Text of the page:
Treating inextensibility constraints in hyperelastic materials with inequality level sets
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Tutor / director / evaluadorRodríguez Ferran, Antonio
Tipo de documentoTesina
Condiciones de accesoAcceso abierto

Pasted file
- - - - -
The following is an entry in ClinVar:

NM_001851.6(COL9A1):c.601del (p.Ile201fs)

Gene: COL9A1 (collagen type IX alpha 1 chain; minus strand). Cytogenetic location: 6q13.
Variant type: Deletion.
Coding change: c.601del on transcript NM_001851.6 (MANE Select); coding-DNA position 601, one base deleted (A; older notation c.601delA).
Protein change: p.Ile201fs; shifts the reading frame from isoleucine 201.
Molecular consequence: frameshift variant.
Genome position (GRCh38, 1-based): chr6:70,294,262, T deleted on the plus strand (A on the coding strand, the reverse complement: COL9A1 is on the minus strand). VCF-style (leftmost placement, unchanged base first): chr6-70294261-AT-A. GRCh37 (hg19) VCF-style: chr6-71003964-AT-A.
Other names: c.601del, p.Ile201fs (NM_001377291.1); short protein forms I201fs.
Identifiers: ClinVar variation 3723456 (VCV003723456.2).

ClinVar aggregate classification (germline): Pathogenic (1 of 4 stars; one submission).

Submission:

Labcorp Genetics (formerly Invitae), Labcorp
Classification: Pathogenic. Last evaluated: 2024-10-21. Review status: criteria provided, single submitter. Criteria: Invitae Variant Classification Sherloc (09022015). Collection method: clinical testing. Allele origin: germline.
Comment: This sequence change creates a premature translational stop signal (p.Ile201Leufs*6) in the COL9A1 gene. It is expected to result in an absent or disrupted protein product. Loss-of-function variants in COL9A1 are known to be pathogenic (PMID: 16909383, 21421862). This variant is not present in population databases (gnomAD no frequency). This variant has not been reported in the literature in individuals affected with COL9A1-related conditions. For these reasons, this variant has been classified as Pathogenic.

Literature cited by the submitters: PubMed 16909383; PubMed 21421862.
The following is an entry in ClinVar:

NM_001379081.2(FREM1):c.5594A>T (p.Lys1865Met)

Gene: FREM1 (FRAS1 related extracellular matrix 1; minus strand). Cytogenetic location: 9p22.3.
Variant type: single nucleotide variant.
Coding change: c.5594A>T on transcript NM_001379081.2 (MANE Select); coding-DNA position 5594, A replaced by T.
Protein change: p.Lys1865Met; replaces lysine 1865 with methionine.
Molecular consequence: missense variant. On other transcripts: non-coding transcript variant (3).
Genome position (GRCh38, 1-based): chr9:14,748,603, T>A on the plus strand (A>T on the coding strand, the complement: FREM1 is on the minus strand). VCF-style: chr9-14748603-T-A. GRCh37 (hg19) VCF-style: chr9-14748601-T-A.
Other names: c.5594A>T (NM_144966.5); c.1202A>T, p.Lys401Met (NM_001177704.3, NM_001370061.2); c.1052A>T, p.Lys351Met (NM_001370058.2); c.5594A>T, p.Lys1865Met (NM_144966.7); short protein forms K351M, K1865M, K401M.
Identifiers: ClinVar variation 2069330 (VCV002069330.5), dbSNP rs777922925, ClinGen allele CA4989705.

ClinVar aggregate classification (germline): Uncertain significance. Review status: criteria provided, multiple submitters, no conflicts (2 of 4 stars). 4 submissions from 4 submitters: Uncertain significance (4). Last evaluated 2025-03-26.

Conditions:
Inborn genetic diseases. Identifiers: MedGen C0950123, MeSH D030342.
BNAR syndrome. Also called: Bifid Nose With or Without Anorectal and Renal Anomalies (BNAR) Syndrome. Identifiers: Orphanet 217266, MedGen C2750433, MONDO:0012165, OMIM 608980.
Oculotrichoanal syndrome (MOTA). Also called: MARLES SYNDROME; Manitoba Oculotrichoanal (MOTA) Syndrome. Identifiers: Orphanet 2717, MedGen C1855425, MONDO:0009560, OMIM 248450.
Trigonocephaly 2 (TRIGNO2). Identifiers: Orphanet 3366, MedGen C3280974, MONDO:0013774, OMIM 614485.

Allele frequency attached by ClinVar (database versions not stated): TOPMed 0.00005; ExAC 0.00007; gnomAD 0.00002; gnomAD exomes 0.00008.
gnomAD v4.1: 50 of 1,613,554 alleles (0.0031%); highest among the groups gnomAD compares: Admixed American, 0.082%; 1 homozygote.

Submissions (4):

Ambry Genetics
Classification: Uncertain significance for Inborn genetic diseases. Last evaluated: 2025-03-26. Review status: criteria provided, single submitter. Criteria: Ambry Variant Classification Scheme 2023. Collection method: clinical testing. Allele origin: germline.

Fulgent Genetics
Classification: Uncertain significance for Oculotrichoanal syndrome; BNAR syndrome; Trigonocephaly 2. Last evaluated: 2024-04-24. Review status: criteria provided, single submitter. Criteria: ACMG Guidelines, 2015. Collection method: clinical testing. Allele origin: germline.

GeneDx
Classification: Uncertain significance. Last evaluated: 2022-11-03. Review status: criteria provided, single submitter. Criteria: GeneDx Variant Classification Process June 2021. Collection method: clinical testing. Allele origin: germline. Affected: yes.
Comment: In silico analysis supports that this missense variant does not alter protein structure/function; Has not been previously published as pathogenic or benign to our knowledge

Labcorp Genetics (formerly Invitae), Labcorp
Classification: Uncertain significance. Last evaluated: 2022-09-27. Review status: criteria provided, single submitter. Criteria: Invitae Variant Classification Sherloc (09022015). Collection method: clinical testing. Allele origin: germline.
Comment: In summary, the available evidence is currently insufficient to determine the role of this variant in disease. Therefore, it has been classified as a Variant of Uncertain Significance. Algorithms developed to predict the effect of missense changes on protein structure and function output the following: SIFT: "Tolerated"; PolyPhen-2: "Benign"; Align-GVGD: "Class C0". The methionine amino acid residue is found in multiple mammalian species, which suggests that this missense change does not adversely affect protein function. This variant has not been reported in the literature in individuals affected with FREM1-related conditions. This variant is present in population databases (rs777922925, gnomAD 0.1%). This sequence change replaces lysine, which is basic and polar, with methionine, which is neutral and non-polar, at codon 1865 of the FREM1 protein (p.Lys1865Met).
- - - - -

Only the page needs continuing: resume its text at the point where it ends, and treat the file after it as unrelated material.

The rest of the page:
Elastomers are viscoelastic polymers with low Young's modulus and high failure strain that are used in many c ivil e ngineering applications, including bridge bearings, seismic isolators for buil dings and resilient rail wheels. Their constitutive behaviour i s characterized by a nonlinear stress - strain relation with an extensibility limit . This contrasts with materials that have instead a limit on the tensile stresses, such as mild steel. This MSc thesis is concerned with the numerical modeling of elastomers. T his involves dealing with a medium with two phases: a constrained region, wher e the particles have reached their maxi mum allowable deformation, and a free region, where the inextensibility constraint is still inactive. Moreover, one can think of an interf ace splitting the two phases of the medium. If the focus is put in obtaining methods to locate and evolve such interface, then a two phase medium with a moving interface is considered. From the mathematical point of view, this is a constrained minimization problem. One of the strategies to solve it is to turn the minimization problem into a shape equilibrium one. This approach has b een successfully employed for an interface location problem in small strains and serves as the starting point of this work. T hu s, t he main purpose of this thesis is to extend this formulation to a large strains interface locating and evolving scenario. A first analysis of the problem reveals two sources of nonlinearity : the inextensibility constraint and the kinematics in large st rains. A simple but thorough one - dimensional study of the problem is then developed to find methods to sort out both nonlinearities. Following this, explicit iterative schemes to locate and evolve one or multiple interfaces are straightforwardly obtained i n 1D linear elasticity. However, the same ideas applied to a simple St.Venant - Kirchhoff hyperelasticity model , evidences that even very simple 1D problems become rather complex and cannot be solved as directly and explicit as before. Numerical examples are provided throughout this analysis and they are also useful to conclude that both locating and evolving the interface can be essentially seen as the same problem, but with different driving effects. After that, an extension of the one - dimensional schemes t o two or more dimensions is explored . Although the same ideas can be applied, more sophisticated modeling tools are required, namely, the X - FEM and Level set methods, the shape sensitivity analysis and the Arbitrary Lagrangian - Eulerian methods . A complemen tary numerical implementation of the pr oposed strategy is to show its computational benefits. In particular, a combination of the three previous techniques shall make unnecessary a stepwise update of the Level set. T he work presented here may not be limite d to this particular case and be r elevant to other engineering problems involving moving interfaces and boundaries , such as plasticity analysis or the saturation of a porous medium.